More specifically, the food problem had been getting worse and, under the presidency of Abdel Fattah el-Sisi, it arguably reached its peak. The new Egyptian president made significant changes to the bread subsidies. While these moves proved successful in decreasing the country’s unsustainable expenditure, its outcome resulted in the bread handout regime for the poorest people in Egypt. El-Sisi has introduced a ration card system, according to which, the families are now limited to five loaves each. Additionally, the problems appeared in the subsidy waste, estimated at LE31.6 ($4.41) billion, due to numerous fraudsters and smugglers (Goyder, 2014).
While the reasons for worsening of the county’s economic situation are complex, the lack of security and stability plays a significant role in it. The major downside of the revolutionary process was the decrease in tourism due to cases of attacks and even kidnappings of the tourists. Such events resulted in seeing Egypt as an unsafe destination. The revenues from the tourism sector dropped by 48% in 2013, as compared to the previous year (Goyder, 2014). However, the rebellions are not the single reason for insecurity. It is rather the lack of effort from the government to make the streets safer. For instance, when the Supreme Council of the Armed Forces (SCAF), a statutory authority that took the power after Mubarak, decided to bring order before the elections, it managed to make the streets secure in a few weeks only (Tadros, 2012).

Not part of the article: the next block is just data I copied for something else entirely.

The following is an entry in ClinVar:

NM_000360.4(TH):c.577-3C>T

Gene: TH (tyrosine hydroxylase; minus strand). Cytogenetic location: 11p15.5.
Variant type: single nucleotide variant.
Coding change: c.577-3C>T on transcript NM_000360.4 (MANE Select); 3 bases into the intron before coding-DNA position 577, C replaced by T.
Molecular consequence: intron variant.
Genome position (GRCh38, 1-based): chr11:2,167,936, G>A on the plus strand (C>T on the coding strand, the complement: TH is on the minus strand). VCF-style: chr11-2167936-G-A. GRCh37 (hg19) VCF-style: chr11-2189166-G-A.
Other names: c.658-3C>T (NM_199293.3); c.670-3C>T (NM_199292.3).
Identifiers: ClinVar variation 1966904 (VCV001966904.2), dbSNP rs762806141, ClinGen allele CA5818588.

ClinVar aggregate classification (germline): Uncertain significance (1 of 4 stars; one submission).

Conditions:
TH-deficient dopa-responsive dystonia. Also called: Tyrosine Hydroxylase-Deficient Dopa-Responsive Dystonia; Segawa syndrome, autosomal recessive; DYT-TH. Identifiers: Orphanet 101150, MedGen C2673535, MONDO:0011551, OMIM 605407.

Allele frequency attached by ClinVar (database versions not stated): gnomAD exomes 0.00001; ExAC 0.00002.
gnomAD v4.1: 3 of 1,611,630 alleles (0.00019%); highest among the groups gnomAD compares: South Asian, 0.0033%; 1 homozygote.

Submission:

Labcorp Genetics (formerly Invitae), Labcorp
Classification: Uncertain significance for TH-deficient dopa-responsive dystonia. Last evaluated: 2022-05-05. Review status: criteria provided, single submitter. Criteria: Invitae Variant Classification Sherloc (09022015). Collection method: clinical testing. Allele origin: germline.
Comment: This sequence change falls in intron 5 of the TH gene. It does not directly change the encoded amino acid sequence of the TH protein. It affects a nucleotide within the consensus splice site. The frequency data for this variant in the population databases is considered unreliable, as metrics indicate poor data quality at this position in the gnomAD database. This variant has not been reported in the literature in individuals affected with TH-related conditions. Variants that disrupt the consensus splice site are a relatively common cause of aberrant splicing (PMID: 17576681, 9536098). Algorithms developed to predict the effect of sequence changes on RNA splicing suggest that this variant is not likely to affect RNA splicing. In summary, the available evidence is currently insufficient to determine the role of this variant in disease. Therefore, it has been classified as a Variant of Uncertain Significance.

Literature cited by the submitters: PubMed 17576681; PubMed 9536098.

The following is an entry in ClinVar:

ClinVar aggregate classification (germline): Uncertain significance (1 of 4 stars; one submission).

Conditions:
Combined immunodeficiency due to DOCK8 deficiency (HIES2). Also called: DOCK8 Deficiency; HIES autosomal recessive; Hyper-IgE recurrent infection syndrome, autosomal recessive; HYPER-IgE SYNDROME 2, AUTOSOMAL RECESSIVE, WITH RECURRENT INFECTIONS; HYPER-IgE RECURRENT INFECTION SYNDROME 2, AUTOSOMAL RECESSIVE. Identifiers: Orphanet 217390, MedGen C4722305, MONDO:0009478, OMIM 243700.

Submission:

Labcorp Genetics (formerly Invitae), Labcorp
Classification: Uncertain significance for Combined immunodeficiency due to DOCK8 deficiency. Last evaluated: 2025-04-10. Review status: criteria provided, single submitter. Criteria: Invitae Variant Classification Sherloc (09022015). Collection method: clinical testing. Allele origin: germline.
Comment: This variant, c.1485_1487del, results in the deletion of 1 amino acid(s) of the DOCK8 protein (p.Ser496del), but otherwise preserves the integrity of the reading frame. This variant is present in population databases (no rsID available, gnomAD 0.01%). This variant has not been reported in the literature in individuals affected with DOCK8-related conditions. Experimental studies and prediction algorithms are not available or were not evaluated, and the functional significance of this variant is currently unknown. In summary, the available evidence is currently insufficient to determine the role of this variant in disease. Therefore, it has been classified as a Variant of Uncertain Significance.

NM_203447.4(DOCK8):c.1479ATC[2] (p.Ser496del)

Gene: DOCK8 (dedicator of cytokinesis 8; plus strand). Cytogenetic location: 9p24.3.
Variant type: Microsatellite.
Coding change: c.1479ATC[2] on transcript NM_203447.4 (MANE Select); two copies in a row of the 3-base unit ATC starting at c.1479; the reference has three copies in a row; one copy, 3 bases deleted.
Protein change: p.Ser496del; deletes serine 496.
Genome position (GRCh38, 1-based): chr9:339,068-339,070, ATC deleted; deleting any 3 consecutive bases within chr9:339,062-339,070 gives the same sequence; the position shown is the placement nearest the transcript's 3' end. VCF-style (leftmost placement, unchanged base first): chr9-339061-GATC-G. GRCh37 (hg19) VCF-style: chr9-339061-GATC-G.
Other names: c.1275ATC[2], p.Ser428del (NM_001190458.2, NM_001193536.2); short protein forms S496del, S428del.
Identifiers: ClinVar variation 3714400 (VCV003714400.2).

Moreover, in general, the food situation had not got better after the events of 2011, and even worsened due to new taxes on the basic products; most of all, this fact affected the low-income population. In terms of the overall economic situation, the problem is that the country is facing a deep economic crisis today, the main reason of which is the decay of tourism. Quite recently, tourism was one of the main sources of income for the country and individuals; now, it practically does not exist. It is going to take a long time to recover the industry. The Egyptian pound has been in freefall since December; thus, the new taxes on the basic goods are expected in the nearest future.
The absence of equality and prospects in the country in terms of economic and social prosperity is making the young people, a considerable part of the Egyptian society, consider an option of emigrating to other countries where they would seek for the better conditions of living and achieving their potential. This issue is especially urgent considering that there is no shortage of promising talents among the Egyptian youth. This fact is evident by the world’s highest rates of the business growth in the Middle East, which is largely a result of the innovative young generation. Another evidence of a high untapped potential of young Egyptians and others social groups is that the average household of the Arab American families earns about $4,500, which is higher than the average rate in the US (Shaker, 2014).
However, in Egypt, the situation is completely different; it does not let Egyptians achieve such level of success in their native country. The legacy of Mubarak’s regime still takes a toll on the life of the country by sustaining high barriers to the market entry and development of entrepreneurship. Such conditions restrict the highly educated and creative young people, in particular, and all Egyptians, in general, from achieving their potential and helping in reviving the economy of the country in the way necessary to attain social justice. The more comprehensive economic strategies would be challenging but they would empower all people of Egypt to benefit from the equal economic prospects, as well as help in creating reliable jobs and, eventually, in fulfilling the unifying demand for “bread, freedom, and social justice” (Shaker, 2014).